Monastery Of Molk

We had determined upon dining at Molk the next day. The early morning was somewhat in-auspicious; but as the day advanced, it grew bright and cheerful. Some delightful glimpses of the Danube, to the left, from the more elevated parts of the road, accompanied us the whole -way, till we caught the first view, beneath a bright blue sky, of the towering church and Monastery of Molk.

Conceive what you please, and yet you shall not conceive the situation of this monastery. Less elevated above the road than Chremsminster, but of a more commanding style of architecture, and of considerably greater extent, it strikes you—as the Danube winds round and washes its rocky base as one of the noblest edifices in the world. The wooded heights of the opposite side of the Danube crown the view of this magnificent edifice, in a manner hardly to be surpassed. There is also a beautiful play of architectural lines and ornament in the front of the building, indicative of a pure Italian taste, and giving to the edifice, if not the air of towering grandeur, at least of dignified splendor.

As usual, I ordered a late dinner, intending to pay my respects to the Principal, and obtain per-mission to inspect the library. My late monastic visits had inspired me with confidence; and I marched up the steep sides of the hill, upon which the monastery is built, quite assured of the success of the visit I was about to pay. You must now accompany the bibliographer to the monastery. In five minutes from entering the outer gate of the first quadrangle—looking toward Vienna, and which is the more ancient part of the building—I was in conversation with the Vice-Principal and Librarian, each of us speaking Latin. I delivered the letter which I had received at Salzburg, and proceeded to the library.

The view from this library is really enchanting, and put everything seen from a similar situation at Landshut and almost even at Chremsminster, out of my recollection. You look down upon the Danube, catching a fine sweep of the river, as it widens in its course toward Vienna. A man might sit, read, and gaze—in such a situation—till he fancied he had scarcely one earthly want! I now descended a small staircase, which brought me directly into the large library—forming the right wing of the building, looking up the Danube toward Lintz. I had scarcely uttered three notes of admiration, when the Abbe Strattman entered; and to my surprise and satisfaction, addrest me by name. We immediately commenced an ardent unintermitting conversation in the French language, which the Abbe speaks fluently and correctly.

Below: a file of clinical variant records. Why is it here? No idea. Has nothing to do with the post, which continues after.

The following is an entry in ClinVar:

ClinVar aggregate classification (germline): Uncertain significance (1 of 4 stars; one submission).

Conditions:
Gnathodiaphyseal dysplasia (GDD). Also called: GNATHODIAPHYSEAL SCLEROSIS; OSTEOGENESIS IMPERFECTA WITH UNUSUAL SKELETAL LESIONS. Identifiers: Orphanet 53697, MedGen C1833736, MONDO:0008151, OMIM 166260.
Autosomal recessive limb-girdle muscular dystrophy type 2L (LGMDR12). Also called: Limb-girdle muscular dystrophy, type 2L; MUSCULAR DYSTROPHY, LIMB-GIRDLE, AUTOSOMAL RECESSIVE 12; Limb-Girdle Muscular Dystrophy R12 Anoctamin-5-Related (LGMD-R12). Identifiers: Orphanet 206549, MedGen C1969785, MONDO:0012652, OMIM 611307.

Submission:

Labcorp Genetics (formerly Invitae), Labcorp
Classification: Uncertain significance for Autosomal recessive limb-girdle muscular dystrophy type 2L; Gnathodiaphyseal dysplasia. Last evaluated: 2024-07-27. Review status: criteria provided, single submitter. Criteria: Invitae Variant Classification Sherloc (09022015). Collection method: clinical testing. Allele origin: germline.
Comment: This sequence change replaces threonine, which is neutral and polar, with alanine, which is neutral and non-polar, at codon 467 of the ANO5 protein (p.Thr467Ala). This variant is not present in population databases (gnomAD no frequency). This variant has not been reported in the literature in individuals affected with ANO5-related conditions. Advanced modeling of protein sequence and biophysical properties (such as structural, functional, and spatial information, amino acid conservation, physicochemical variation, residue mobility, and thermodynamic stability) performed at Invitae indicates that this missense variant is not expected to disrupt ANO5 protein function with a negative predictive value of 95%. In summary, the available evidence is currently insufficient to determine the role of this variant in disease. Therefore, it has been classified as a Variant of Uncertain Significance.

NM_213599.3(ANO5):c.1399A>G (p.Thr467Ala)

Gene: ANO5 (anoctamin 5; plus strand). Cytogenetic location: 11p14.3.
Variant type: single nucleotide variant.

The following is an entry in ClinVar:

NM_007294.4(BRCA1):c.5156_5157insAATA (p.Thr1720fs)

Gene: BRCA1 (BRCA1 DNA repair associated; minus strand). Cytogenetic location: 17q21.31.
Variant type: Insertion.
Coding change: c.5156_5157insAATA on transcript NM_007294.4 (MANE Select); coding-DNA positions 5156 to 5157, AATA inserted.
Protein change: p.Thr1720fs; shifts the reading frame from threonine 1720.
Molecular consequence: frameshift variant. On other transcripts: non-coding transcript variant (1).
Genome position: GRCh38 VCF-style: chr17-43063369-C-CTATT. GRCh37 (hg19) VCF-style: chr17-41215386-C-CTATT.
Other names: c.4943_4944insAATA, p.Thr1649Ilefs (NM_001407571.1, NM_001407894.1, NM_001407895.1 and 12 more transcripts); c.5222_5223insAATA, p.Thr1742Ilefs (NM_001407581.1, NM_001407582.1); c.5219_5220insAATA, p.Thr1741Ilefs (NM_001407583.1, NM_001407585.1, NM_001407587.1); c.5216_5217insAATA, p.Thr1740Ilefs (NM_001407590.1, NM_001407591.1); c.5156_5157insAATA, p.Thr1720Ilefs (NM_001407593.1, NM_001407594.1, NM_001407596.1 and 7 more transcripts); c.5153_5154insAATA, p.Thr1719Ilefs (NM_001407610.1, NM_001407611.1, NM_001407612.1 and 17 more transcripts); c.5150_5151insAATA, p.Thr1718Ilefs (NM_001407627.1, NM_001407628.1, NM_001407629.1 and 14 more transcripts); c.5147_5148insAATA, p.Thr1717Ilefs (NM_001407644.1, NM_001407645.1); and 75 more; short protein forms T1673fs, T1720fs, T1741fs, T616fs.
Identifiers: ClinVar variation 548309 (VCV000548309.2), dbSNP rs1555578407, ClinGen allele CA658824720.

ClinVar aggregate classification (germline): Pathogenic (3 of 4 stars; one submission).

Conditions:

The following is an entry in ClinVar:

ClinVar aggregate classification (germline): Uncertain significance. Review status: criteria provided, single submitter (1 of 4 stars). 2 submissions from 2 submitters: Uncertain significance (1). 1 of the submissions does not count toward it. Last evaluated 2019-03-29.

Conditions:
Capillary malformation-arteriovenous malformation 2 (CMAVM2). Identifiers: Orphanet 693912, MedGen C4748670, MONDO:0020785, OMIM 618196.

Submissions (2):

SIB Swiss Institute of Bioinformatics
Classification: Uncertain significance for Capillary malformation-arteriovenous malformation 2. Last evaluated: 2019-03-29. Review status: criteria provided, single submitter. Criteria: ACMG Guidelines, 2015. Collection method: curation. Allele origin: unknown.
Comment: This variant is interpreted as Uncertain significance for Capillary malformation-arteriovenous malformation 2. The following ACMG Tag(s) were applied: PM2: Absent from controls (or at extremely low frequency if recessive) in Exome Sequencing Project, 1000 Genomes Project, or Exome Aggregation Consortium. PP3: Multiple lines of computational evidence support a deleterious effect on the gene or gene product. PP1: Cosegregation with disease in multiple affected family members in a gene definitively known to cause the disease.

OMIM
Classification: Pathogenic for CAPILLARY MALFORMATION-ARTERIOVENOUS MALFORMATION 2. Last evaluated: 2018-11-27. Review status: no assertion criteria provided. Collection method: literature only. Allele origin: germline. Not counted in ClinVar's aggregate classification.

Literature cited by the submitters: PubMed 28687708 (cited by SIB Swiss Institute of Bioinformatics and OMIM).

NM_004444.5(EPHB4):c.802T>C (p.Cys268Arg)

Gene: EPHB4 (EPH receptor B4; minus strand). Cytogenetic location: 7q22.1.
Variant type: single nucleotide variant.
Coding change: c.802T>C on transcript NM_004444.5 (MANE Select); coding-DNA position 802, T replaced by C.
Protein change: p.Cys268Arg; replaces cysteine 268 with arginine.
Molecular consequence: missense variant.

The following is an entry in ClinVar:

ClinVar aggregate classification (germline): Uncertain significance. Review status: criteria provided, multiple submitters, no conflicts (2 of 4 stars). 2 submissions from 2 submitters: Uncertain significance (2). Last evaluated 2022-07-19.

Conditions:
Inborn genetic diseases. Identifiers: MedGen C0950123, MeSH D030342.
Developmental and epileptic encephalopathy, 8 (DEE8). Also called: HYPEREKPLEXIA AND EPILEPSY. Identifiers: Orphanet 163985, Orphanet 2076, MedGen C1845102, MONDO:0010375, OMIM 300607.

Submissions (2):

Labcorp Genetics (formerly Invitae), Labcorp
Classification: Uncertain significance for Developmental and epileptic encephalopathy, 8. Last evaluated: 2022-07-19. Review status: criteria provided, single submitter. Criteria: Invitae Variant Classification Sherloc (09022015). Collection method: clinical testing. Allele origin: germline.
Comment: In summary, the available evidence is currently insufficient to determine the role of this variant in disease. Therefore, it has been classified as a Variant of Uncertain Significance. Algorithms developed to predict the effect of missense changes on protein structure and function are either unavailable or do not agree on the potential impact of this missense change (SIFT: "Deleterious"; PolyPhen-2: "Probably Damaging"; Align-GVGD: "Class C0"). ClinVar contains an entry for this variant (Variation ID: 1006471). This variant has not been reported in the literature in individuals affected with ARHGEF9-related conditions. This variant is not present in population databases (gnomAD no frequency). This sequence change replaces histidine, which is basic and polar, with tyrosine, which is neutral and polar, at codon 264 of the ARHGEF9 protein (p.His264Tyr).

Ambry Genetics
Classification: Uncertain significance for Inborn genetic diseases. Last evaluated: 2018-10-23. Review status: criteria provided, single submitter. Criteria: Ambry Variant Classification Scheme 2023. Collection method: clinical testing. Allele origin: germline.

I now took a leisurely survey of the library; which is, beyond all doubt, the finest room of its kind which I have seen upon the Continent—not for its size, but for its style of architecture, and the materials of which it is composed. I was told that it was “the Imperial Library in miniature,” —but with this difference, let me here add, in favor of Molk-that it looks over a magnificently-wooded country, with the Danube rolling its rapid course at its base. The wainscot and shelves are walnut tree, of different shades, inlaid, or dove-tailed, surmounted by gilt ornaments. The pilasters have Corinthian capitals of gilt; and the bolder or projecting parts of a gallery, which surrounds the room, are covered with the same metal. Every-thing is in harmony. This library may be about a hundred feet in length, by forty in width. It is sufficiently well furnished with books, of the ordinary useful class, and was once, I suspect, much richer in the bibliographical lore of the fifteenth century.

On reaching the last descending step, just before entering the church, the Vice-Principal bade me look upward and view the corkscrew staircase. I did so; and to view and admire was one and the same operation of the mind. It was the most perfect and extraordinary thing of the kind which I had ever seen—the consummation, as I was told, of that particular species of art. The church is the very perfection of ecclesiastical Roman architecture; that of Chremsminster, altho fine, being much inferior to it in loftiness and richness of decoration. The windows are fixt so as to throw their concentrated light beneath a dome, of no ordinary height, and of no ordinary elegance of decoration; but this dome is suffering from damp, and the paintings upon the ceiling will, unless repaired, be effaced in the course of a few years.

The church is in the shape of a cross; and at the end of each of the transepts, is a rich altar, with statuary, in the style of art usual about a century ago. The pews—made of dark mahogany or walnut tree, much after the English fashion, bit lower and more tasteful—are placed on each side of the nave, or entering; with ample space between them. They are exclusively appropriated to the tenants of the monastery. At the end of the nave, you look to the left, opposite—and observe, laced in a recess—a pulpit, which, from top to b ottom, is completely covered with gold. And yet, there is nothing gaudy or tasteless; or glaringly obtrusive, in this extraordinary clerical rostrum. The whole is in the most perfect taste; and perhaps more judgment was required to man-age such an ornament, or appendage—consistently with the splendid style of decoration exacted by the founder, for it was expressly the Prolate Dietmayr’s wish that it should be so adorned, than may on first consideration be supposed. In fact, the whole church is in a blaze of gold; and I was told that the gilding alone cost upward of ninety thousand florins. Upon the whole, I under-stood that the church of this monastery was considered as the most beautiful in Austria; and I can easily believe it to be so.